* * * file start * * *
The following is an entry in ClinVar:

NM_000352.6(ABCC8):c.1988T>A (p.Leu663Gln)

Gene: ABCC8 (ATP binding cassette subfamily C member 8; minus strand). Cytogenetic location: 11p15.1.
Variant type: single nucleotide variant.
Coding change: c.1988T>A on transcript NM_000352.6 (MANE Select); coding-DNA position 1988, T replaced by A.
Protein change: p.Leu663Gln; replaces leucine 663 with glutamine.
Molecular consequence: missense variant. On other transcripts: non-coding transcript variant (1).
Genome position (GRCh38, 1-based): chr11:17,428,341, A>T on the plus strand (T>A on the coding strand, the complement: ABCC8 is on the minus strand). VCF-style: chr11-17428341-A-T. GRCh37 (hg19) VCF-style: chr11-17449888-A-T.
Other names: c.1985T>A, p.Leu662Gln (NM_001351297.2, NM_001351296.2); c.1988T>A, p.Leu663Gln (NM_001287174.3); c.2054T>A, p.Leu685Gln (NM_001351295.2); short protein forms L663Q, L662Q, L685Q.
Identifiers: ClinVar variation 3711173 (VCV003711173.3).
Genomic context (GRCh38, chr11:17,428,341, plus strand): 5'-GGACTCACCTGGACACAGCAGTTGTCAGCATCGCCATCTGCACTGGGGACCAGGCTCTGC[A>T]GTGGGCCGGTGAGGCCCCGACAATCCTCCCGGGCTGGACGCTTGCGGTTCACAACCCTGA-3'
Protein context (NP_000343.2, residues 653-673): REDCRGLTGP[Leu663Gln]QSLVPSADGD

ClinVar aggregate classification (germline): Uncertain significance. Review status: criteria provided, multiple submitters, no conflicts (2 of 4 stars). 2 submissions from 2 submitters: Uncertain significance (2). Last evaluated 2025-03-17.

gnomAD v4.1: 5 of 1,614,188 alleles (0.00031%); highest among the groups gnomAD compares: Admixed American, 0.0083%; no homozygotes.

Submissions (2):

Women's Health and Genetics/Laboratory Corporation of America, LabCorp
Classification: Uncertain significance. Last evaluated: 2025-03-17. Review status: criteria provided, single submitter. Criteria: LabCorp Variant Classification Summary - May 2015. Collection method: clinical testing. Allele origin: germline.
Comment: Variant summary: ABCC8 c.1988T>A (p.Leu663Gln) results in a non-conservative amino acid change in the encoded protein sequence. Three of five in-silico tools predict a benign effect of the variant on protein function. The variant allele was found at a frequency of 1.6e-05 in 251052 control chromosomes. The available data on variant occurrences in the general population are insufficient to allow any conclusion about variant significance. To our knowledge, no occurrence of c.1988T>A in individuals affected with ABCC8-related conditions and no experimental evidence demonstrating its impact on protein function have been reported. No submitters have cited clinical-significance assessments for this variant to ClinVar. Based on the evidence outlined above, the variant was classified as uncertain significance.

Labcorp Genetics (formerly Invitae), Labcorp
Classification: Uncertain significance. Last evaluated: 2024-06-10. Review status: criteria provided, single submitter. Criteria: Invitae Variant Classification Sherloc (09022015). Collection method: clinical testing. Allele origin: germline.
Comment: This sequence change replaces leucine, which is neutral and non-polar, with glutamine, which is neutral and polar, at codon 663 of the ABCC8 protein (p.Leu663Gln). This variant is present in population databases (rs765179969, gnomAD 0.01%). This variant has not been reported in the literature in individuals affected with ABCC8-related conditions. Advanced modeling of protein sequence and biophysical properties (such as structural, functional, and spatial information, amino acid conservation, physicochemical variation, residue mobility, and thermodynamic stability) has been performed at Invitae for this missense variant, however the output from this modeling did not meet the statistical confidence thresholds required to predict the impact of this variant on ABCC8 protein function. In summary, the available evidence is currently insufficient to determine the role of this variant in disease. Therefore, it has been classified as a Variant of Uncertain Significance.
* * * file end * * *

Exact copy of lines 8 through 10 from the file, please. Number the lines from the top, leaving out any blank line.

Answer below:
Genome position (GRCh38, 1-based): chr11:17,428,341, A>T on the plus strand (T>A on the coding strand, the complement: ABCC8 is on the minus strand). VCF-style: chr11-17428341-A-T. GRCh37 (hg19) VCF-style: chr11-17449888-A-T.
Other names: c.1985T>A, p.Leu662Gln (NM_001351297.2, NM_001351296.2); c.1988T>A, p.Leu663Gln (NM_001287174.3); c.2054T>A, p.Leu685Gln (NM_001351295.2); short protein forms L663Q, L662Q, L685Q.
Identifiers: ClinVar variation 3711173 (VCV003711173.3).